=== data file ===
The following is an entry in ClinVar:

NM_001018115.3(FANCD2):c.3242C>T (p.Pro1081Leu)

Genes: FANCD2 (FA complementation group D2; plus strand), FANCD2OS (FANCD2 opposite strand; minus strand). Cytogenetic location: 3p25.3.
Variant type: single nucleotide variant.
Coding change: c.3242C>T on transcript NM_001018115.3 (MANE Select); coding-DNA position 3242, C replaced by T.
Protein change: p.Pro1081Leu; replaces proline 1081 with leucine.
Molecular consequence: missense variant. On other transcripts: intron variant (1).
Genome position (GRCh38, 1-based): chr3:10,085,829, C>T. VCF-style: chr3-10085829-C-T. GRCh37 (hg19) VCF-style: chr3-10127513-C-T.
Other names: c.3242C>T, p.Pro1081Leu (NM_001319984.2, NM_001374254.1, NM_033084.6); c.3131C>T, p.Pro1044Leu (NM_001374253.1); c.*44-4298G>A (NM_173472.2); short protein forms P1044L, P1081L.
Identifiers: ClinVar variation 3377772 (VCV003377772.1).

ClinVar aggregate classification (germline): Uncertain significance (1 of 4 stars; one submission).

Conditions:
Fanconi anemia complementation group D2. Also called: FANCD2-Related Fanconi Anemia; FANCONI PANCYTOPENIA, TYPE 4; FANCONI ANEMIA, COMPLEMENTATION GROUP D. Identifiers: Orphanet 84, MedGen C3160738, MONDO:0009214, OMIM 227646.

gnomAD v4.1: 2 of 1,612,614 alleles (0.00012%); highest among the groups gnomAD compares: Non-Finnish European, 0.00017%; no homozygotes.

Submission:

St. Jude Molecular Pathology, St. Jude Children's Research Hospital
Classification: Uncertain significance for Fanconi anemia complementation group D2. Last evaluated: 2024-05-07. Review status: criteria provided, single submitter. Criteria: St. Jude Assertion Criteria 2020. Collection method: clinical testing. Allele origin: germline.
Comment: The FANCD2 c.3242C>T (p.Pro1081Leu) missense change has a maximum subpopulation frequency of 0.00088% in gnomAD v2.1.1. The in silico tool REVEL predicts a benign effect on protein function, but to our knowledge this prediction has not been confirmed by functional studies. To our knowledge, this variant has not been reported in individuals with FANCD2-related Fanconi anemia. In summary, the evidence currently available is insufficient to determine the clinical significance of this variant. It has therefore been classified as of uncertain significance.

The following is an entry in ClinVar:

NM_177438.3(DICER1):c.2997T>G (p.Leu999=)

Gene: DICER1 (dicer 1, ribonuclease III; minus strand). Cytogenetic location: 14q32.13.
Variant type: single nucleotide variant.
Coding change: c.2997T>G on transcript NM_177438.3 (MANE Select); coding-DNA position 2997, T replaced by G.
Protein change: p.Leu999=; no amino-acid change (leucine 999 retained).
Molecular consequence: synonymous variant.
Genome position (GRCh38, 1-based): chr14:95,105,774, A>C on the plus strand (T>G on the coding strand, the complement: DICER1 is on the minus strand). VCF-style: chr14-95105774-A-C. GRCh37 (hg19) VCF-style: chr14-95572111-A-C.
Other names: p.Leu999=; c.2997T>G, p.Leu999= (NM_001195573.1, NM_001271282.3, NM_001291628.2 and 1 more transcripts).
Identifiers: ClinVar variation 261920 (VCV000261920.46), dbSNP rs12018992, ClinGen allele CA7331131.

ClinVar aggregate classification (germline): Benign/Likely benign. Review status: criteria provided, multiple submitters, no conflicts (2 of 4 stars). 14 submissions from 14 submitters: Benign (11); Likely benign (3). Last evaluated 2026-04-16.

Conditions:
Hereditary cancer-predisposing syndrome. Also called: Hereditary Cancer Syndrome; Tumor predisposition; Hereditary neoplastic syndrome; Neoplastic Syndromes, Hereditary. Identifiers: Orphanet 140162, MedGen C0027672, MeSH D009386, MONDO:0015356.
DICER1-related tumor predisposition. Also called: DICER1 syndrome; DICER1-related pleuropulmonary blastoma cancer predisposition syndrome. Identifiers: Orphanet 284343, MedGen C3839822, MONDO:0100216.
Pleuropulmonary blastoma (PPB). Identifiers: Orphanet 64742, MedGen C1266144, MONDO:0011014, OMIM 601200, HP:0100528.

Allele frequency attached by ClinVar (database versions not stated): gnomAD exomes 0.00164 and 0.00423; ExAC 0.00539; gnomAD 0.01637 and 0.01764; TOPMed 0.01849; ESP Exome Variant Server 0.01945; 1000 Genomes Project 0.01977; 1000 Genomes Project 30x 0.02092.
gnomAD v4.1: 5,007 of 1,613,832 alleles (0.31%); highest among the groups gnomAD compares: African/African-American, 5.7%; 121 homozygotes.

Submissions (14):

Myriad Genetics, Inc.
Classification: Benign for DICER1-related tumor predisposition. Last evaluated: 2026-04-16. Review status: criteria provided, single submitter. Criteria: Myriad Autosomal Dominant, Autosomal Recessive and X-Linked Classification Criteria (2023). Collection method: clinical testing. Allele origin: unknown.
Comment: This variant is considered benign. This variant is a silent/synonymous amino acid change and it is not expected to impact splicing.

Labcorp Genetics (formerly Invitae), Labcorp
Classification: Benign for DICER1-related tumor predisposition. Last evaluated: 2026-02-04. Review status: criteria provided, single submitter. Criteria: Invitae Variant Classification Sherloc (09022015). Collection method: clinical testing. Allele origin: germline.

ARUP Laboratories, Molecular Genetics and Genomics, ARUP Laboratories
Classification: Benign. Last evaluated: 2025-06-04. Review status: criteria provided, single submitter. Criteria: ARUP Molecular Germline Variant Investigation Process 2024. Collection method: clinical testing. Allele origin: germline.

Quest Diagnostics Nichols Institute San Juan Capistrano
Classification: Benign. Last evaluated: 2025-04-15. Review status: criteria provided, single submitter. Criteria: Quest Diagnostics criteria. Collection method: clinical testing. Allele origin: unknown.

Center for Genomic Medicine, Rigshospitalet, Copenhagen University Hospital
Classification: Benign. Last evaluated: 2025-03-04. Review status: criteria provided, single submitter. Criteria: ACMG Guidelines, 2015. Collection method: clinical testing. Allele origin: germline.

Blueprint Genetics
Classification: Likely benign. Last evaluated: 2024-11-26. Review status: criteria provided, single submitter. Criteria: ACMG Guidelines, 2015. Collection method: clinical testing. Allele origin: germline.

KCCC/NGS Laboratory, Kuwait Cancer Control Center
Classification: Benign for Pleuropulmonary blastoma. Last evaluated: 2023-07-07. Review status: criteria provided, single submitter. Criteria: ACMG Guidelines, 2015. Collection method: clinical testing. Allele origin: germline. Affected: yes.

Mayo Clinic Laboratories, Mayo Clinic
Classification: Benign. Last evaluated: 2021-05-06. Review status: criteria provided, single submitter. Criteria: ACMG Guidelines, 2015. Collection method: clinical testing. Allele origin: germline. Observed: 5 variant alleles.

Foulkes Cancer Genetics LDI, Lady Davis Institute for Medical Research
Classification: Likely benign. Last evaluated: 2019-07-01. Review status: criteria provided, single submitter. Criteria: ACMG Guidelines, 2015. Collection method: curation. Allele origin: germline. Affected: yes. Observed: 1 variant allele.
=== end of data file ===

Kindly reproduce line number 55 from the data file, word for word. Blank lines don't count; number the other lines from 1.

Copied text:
Classification: Likely benign. Last evaluated: 2019-07-01. Review status: criteria provided, single submitter. Criteria: ACMG Guidelines, 2015. Collection method: curation. Allele origin: germline. Affected: yes. Observed: 1 variant allele.